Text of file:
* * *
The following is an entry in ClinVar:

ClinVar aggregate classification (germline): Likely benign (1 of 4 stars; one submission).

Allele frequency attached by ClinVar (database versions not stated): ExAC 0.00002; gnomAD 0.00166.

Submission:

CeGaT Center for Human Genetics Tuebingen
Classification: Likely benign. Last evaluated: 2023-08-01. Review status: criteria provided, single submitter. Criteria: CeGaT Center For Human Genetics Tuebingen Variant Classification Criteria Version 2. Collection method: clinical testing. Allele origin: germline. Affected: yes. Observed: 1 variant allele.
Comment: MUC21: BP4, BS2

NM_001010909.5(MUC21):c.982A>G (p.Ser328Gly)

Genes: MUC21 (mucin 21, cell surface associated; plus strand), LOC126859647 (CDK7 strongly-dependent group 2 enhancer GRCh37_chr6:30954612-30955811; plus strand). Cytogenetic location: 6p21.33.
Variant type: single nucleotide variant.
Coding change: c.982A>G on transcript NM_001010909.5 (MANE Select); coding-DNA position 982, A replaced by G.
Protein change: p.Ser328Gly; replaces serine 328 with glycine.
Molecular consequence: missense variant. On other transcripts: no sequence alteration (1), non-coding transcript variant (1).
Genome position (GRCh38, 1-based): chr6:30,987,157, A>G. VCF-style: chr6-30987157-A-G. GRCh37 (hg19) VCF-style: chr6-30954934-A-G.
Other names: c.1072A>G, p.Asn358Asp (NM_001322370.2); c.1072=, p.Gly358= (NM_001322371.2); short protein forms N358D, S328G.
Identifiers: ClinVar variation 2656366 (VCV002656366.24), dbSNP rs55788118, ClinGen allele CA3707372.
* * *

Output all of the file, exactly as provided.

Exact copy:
The following is an entry in ClinVar:

ClinVar aggregate classification (germline): Likely benign (1 of 4 stars; one submission).

Allele frequency attached by ClinVar (database versions not stated): ExAC 0.00002; gnomAD 0.00166.

Submission:

CeGaT Center for Human Genetics Tuebingen
Classification: Likely benign. Last evaluated: 2023-08-01. Review status: criteria provided, single submitter. Criteria: CeGaT Center For Human Genetics Tuebingen Variant Classification Criteria Version 2. Collection method: clinical testing. Allele origin: germline. Affected: yes. Observed: 1 variant allele.
Comment: MUC21: BP4, BS2

NM_001010909.5(MUC21):c.982A>G (p.Ser328Gly)

Genes: MUC21 (mucin 21, cell surface associated; plus strand), LOC126859647 (CDK7 strongly-dependent group 2 enhancer GRCh37_chr6:30954612-30955811; plus strand). Cytogenetic location: 6p21.33.
Variant type: single nucleotide variant.
Coding change: c.982A>G on transcript NM_001010909.5 (MANE Select); coding-DNA position 982, A replaced by G.
Protein change: p.Ser328Gly; replaces serine 328 with glycine.
Molecular consequence: missense variant. On other transcripts: no sequence alteration (1), non-coding transcript variant (1).
Genome position (GRCh38, 1-based): chr6:30,987,157, A>G. VCF-style: chr6-30987157-A-G. GRCh37 (hg19) VCF-style: chr6-30954934-A-G.
Other names: c.1072A>G, p.Asn358Asp (NM_001322370.2); c.1072=, p.Gly358= (NM_001322371.2); short protein forms N358D, S328G.
Identifiers: ClinVar variation 2656366 (VCV002656366.24), dbSNP rs55788118, ClinGen allele CA3707372.